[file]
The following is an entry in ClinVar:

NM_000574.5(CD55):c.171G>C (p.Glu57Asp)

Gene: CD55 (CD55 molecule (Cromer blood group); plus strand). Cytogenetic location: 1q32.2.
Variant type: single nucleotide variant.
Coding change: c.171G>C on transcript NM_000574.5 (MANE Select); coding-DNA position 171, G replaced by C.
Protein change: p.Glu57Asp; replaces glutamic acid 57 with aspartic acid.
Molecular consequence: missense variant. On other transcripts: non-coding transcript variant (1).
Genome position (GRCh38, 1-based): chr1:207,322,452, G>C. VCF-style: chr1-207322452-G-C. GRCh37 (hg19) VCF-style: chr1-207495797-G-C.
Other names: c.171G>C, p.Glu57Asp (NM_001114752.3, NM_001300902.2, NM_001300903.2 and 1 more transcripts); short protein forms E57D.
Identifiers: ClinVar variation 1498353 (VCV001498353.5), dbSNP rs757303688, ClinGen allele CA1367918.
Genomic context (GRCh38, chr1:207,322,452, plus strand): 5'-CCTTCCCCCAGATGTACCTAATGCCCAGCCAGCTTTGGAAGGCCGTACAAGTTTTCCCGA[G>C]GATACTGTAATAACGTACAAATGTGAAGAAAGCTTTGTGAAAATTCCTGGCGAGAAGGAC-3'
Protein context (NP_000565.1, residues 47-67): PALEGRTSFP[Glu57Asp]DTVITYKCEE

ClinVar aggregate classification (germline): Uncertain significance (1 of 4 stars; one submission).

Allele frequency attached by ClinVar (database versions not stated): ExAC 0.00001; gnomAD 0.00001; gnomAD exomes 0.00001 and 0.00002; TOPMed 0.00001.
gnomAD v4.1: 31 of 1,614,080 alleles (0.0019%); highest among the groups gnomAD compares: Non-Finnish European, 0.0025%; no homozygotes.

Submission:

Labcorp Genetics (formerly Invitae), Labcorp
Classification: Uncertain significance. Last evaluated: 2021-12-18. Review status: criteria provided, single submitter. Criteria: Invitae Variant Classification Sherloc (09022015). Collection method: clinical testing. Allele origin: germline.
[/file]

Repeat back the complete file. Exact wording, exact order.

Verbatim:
The following is an entry in ClinVar:

NM_000574.5(CD55):c.171G>C (p.Glu57Asp)

Gene: CD55 (CD55 molecule (Cromer blood group); plus strand). Cytogenetic location: 1q32.2.
Variant type: single nucleotide variant.
Coding change: c.171G>C on transcript NM_000574.5 (MANE Select); coding-DNA position 171, G replaced by C.
Protein change: p.Glu57Asp; replaces glutamic acid 57 with aspartic acid.
Molecular consequence: missense variant. On other transcripts: non-coding transcript variant (1).
Genome position (GRCh38, 1-based): chr1:207,322,452, G>C. VCF-style: chr1-207322452-G-C. GRCh37 (hg19) VCF-style: chr1-207495797-G-C.
Other names: c.171G>C, p.Glu57Asp (NM_001114752.3, NM_001300902.2, NM_001300903.2 and 1 more transcripts); short protein forms E57D.
Identifiers: ClinVar variation 1498353 (VCV001498353.5), dbSNP rs757303688, ClinGen allele CA1367918.
Genomic context (GRCh38, chr1:207,322,452, plus strand): 5'-CCTTCCCCCAGATGTACCTAATGCCCAGCCAGCTTTGGAAGGCCGTACAAGTTTTCCCGA[G>C]GATACTGTAATAACGTACAAATGTGAAGAAAGCTTTGTGAAAATTCCTGGCGAGAAGGAC-3'
Protein context (NP_000565.1, residues 47-67): PALEGRTSFP[Glu57Asp]DTVITYKCEE

ClinVar aggregate classification (germline): Uncertain significance (1 of 4 stars; one submission).

Allele frequency attached by ClinVar (database versions not stated): ExAC 0.00001; gnomAD 0.00001; gnomAD exomes 0.00001 and 0.00002; TOPMed 0.00001.
gnomAD v4.1: 31 of 1,614,080 alleles (0.0019%); highest among the groups gnomAD compares: Non-Finnish European, 0.0025%; no homozygotes.

Submission:

Labcorp Genetics (formerly Invitae), Labcorp
Classification: Uncertain significance. Last evaluated: 2021-12-18. Review status: criteria provided, single submitter. Criteria: Invitae Variant Classification Sherloc (09022015). Collection method: clinical testing. Allele origin: germline.